At institutions worldwide, Mimetic Theory is cropping up in coursework in a wide variety of disciplines. Because the theory is grounded in ideas developed in the fields of anthropology, psychology, sociology, economics, literature, theology, and more, instructors are showing creative and thoughtful ways of introducing students to both the elegance and far-reaching capacity that Girard’s ideas offer. Sometimes these courses use mimetic theory as their central theme; other courses make use of the theory as one of several paradigms illuminating a course theme.

For those of you interested in incorporating Mimetic Theory into your coursework, you may find the list of syllabi below to be helpful in thinking about your presentation of mimetic theory and in contemplating which resources may serve your students well.

It is our intention to continue growing this list of syllabi available to COV&R members.  If you have a syllabus that you would like to share with members, please email your file.

Literature, Film, Communication Studies

Gruenler - Introduction to Literary Theory

Dr. Curtis Gruenler, Professor of English and Director of General Education at Hope College

This course explores a variety of texts from different genres. The course is designed to increase students' skill and confidence in reading literature (especially the close reading of poetry and prose), to practice the interpretation of texts through representative contemporary critical methods, and to enhance students' enjoyment of reading, discussing, and writing about literature.

Introduction to Literary Theory Syllabus

Reichert - Monsters and Scapegoats

Martin Reichert, Ph.D., Clinical Assistant Professor of Liberal Studies, New York University

The course looks at ancient concepts of monsters, strangers, and "others". Theoretical readings support thematic examinations of some of the usual suspects.

Monsters and Scapegoats Syllabus

Johnsen - Literature and Medicine

William A. Johnsen, Professor of Twentieth-century British Literature and Modernism

Students use their gifts of reading and writing in the service of the authors they have read together. Their job is to help their reader learn to read the selected authors with greater attention and understanding.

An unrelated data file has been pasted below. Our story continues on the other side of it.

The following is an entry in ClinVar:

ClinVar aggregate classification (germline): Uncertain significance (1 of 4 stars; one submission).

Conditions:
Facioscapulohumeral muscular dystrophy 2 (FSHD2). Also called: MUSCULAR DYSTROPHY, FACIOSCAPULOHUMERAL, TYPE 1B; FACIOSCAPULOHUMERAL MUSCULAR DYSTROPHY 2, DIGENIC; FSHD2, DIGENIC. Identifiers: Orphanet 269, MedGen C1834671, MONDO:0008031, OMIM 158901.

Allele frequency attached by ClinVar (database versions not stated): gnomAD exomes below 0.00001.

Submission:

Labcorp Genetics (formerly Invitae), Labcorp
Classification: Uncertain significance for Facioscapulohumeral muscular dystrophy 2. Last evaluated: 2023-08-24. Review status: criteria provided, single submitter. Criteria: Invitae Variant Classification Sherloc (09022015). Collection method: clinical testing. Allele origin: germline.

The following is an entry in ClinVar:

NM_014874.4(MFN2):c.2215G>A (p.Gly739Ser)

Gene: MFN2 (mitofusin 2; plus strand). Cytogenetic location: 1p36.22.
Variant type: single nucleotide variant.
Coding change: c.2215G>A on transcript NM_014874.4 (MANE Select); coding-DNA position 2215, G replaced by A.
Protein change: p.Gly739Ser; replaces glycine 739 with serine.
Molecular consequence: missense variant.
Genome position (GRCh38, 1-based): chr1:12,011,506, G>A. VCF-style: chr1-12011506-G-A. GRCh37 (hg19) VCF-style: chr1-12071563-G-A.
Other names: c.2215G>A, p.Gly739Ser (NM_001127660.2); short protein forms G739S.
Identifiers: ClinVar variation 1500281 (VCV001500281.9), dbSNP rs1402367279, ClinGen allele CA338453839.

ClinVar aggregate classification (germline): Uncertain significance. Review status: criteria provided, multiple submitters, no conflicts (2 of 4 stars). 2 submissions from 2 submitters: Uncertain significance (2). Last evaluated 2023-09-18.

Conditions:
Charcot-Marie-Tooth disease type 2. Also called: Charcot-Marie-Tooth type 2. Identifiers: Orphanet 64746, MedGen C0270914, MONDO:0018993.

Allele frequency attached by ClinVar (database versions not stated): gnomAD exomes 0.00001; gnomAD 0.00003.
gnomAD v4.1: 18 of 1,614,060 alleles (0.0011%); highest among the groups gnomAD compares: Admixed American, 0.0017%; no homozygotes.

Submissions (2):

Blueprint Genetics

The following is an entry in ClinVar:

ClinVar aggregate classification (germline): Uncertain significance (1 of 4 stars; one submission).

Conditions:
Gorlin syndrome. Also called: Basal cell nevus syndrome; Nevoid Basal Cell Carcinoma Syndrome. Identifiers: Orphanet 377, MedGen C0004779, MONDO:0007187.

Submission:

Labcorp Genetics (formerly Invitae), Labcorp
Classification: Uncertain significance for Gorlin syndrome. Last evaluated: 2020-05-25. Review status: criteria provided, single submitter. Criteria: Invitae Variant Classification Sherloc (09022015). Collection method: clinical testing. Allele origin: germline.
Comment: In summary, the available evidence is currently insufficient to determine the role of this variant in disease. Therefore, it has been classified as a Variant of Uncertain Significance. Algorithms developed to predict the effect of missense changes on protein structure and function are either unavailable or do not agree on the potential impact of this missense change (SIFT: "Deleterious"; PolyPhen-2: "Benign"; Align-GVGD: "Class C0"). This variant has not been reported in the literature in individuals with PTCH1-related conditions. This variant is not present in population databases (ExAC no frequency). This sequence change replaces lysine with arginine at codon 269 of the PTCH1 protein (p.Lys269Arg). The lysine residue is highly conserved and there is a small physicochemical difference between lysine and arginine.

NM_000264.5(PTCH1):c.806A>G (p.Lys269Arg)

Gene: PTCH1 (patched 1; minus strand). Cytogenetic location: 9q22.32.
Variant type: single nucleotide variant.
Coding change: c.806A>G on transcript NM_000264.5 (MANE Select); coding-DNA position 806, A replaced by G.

Literature & Medicine Syllabus

Rose - Advanced Issues in Digital Media and Culture

Dr. Phil Rose, Adjunct Professor Communication Studies, York University/McMaster University

This course investigates some of the transformative effects of digital communications technologies within realms of culture as diverse as politics, commerce, finance, contemporary warfare, and morality.

Advanced Issues in Digital Media and Culture Syllabus

Rose - Communication Theory

Dr. Phil Rose, Adjunct Professor Communication Studies, York University/McMaster University

An introduction to various theories on the organization, use and manipulation of communication, including semiotics, sociolinguistics, interpersonal communication, group communications and performance. Also considered is how this study of communication theory can facilitate community engagement.

Communication Theory Syllabus

Rose - Nonverbal Communication

Dr. Phil Rose, Adjunct Professor Communication Studies, York University/McMaster University

This interdisciplinary course surveys and explores the various forms of nonverbal communication, particularly as they relate to the intersection of human nature and culture. The course will also address how these forms intersect with the sensory modalities of audition, vision, haptics, taste and sense.

Nonverbal Communication Syllabus

Rose - Religious Issues in Performance Studies

Dr. Phil Rose, Adjunct Professor Communication Studies, York University/McMaster University

This course serves to synthesize and expand students' engagement with issues in performance studies through the examination of writings and podcasts that draw on anthropology, phenomenology, materialist analysis, psychoanalysis, gender theory, postmodernism, postcolonialism, and intercultural reception.

Religious Issues in Performance Studies Syllabus

Cultural Studies & the Social Sciences

Reichert - Monsters and Scapegoats

Martin Reichert, Ph.D., Clinical Assistant Professor of Liberal Studies, New York University

The course looks at ancient concepts of monsters, strangers, and "others". Theoretical readings support thematic examinations of some of the usual suspects.

Monsters and Scapegoats Syllabus

Reichert - Terror in the Name of God: Religious Violence

Martin Reichert, Ph.D., Clinical Assistant Professor of Liberal Studies, New York University

Students study critical thinkers who seek to understand the contemporary cultural, political and religious crisis, and test them on recent incidents. Students also examine the lives and work of people who have tried to find a nonviolent way out, only to trigger more violence; Gandhi, King.

Terror in the Name of God Syllabus

Reineke - Violence and Religion in a Time of Terrorism